And yet, nothing changed. I continued to link my Strava runs to my social accounts, carried on filming my friends making a fool of themselves, begged my friends to ‘get in for a photo!’, trying to persuade myself it was for the memories and not actually so that my 987 followers could see that, in actual fact, I DO have friends.

Whilst going through my ‘digital detox’ for the first two weeks I was also battling the hardest time in my life, so the changes I’m about to describe might not exclusively correlate with no social media but, I’m pretty sure most of them do.

The first two weeks were very strange. I wasn’t quite sure what to do with any spare moments in the day or when I got into bed at night. I felt completely out of touch with the world. I felt let down that my friends (social media acquaintances) hadn’t noticed I hadn’t posted on Instagram. I started to read the digital detox blogs I had scoffed at only weeks before seeking advice on how to get through this detox phase. I laugh at this now but I honestly felt like I had lost all of my friends, all of my existence! Why did I need to make my life exciting or joyful now if not to share it with the world?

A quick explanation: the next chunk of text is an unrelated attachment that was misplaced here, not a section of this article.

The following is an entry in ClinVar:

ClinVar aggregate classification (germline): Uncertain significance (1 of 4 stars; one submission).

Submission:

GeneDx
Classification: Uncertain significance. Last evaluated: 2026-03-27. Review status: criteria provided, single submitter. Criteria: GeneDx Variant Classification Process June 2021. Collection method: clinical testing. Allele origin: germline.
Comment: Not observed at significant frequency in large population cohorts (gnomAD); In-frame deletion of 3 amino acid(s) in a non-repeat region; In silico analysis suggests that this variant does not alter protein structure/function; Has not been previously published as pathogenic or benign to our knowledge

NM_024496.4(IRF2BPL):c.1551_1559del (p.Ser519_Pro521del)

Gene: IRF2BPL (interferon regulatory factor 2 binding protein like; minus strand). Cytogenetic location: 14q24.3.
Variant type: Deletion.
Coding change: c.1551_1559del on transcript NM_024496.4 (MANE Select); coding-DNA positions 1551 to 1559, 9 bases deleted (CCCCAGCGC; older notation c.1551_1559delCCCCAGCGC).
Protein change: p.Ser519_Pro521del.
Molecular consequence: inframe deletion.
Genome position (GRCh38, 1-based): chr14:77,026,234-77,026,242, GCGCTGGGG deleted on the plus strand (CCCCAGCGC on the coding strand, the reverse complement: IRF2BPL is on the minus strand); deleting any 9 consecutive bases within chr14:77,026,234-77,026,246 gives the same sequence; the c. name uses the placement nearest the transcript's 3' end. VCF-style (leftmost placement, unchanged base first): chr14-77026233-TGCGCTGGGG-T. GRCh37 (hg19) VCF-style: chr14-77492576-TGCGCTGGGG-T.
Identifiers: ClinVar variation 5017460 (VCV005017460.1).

I started to read a book my housemate had bought me for Christmas called “12 rules for life, an antidote to chaos”… It was a bit hard-hitting for someone who hadn’t read a book in almost two years. The font was too small and the sentences too complex, so I put it down and downloaded a book by Brene Brown.
That, was the turning point.

I started to see just how much social media had warped my view of the world. I no longer compared myself to others because I had no idea what they were doing! There are so many people I had thought were a real friend of mine due to our interactions on Instagram and Twitter, but they weren’t, which is fine! I didn’t need 45 best friends! I no longer felt sad or deflated that I hadn’t been invited on a night out with women I didn’t really know all that well because I simply didn’t see it happening. I didn’t feel guilty that I wasn’t eating a rainbow-coloured smoothie bowl because I no longer had a suggested photo feed.

I wasn’t angry at Piers Morgan or Katie Hopkins anymore. I wasn’t constantly anxious about the failure of the NHS or that the ice caps are melting as I now had the choice of content I wanted to read.